Growth Without Excellent Service is Impossible
It can take up to 20 years to build a quality brand name, but just a handful of bad experiences can destroy it. The great entrepreneurs of our time believed this to be true. Steve Jobs, Mark Zuckerburg and Keith Merrill all bought into the concept that having a superior innovative product was not enough. Sooner or later, the competition will rise up, because if history has taught us anything, it is that success breeds success. You can design or create a new product or a way to sell to consumers, but the fact is, it won't be long until someone re-creates or duplicates products and designs, and you will at some point lose some of your competitive edge. The way to truly separate yourself is to provide uncompromising and undeniable customer service, ensuring that their buying experience is truly special. Have you ever heard of anyone who has had a bad experience dealing with Amazon or Apple? Amazon is so customer focused that it will literally send you a replacement for a lost package immediately without ever implying that the customer is at fault. It's no wonder that customers love their shopping experience so much that Amazon is the only place many customers decide to shop online.
The same can be said for Apple. When it comes to the in-store experience, Apple employees are so passionate about their products that I feel like I am talking to a polite tech enthusiast about their goods in the store and not an Apple employee. The result is incredible brand loyalty by their customers. Apple’s in-store Genius Bar customer support concept is brilliant, and I can't understand why more companies don’t do it. The result is Apple having the highest sales per square foot of any retailer in the U.S.: more than $5,000 per square-foot.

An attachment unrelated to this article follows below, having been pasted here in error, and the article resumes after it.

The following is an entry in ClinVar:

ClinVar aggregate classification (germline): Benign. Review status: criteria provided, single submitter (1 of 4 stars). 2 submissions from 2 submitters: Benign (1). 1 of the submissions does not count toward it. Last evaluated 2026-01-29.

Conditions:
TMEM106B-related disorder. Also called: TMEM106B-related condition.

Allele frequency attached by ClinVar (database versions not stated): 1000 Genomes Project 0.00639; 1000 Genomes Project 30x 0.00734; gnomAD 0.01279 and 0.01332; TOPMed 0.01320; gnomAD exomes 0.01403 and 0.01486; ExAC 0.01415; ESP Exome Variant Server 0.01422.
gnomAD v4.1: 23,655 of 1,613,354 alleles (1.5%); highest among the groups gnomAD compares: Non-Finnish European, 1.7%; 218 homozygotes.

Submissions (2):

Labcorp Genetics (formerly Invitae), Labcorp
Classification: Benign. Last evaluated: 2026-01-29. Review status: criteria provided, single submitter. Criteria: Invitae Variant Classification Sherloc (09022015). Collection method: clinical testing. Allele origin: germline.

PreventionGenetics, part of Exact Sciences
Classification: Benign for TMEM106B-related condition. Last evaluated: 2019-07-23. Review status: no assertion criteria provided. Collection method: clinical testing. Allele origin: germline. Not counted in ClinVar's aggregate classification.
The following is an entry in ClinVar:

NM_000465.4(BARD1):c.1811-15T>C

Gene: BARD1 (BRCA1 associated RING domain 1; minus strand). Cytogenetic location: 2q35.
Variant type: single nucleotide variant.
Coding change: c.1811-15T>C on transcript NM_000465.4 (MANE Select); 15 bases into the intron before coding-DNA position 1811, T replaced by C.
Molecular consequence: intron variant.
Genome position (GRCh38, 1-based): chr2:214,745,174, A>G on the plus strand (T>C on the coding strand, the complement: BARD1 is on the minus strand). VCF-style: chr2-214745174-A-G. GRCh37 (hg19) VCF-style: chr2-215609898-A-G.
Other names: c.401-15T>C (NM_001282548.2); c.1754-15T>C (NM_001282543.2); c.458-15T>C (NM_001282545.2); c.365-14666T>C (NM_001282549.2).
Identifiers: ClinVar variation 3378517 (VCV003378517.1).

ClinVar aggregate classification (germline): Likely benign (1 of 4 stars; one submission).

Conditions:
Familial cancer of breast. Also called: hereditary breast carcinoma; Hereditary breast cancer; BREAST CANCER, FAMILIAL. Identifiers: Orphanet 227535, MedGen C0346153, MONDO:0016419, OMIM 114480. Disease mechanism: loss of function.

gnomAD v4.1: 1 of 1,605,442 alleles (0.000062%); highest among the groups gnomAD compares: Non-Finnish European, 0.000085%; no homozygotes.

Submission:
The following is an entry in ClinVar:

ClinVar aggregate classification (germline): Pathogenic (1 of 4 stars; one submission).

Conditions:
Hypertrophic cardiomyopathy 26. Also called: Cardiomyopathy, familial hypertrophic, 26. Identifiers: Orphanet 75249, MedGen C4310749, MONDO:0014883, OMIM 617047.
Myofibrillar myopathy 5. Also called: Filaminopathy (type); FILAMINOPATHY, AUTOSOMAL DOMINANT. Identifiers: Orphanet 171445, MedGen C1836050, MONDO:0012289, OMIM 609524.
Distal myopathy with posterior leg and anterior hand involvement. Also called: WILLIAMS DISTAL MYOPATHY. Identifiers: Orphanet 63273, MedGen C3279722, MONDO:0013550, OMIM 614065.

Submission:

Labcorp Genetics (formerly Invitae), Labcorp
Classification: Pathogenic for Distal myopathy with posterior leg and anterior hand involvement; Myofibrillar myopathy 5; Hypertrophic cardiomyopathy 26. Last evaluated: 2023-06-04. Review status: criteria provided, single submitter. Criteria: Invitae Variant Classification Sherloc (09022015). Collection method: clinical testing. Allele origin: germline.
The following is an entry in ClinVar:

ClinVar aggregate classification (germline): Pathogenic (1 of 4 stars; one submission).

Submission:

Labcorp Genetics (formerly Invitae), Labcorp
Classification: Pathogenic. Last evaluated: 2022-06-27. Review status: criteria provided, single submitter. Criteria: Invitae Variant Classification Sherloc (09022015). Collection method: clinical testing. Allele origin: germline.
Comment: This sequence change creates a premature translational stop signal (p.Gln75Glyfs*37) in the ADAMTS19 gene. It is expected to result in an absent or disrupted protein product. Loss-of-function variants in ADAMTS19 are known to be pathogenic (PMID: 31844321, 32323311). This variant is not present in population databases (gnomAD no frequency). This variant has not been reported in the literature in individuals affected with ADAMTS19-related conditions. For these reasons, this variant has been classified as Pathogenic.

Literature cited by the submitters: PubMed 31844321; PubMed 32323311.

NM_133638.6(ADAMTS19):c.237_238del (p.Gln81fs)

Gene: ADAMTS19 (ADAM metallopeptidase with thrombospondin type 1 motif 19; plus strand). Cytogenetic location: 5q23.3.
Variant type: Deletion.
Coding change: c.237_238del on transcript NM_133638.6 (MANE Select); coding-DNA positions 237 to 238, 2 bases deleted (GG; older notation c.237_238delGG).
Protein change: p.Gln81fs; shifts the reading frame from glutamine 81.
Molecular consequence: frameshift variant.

The concept of a perfect customer experience must start with the owner of the business, who demands and preaches to his managers and employees that nothing else is as important as customers’ experiences and their interaction with your company. If you study the top companies throughout the United States, you will find employees who are more engaged and excited about their jobs. You will also notice you can literally eat off the showroom or warehouse floors because everything in these successful companies sparkles and is crystal clean because everyone cares about the store’s appearance.
The key to teaching and learning is repetition. You need to stay consistent in your message to all of your staff on how important it is to provide outstanding service. If you continue to provide average service, you are almost certain to slowly decline in your sales growth and you will remain stagnant, regardless of anything else you may try. Amazon has created a wonderful business model where response is immediate. When you enter an order, they email a confirmation. Other emails follow: when your order will ship, when they have completed it, when you will receive it (same day, or the next) and a tracking number that allows you to monitor the delivery.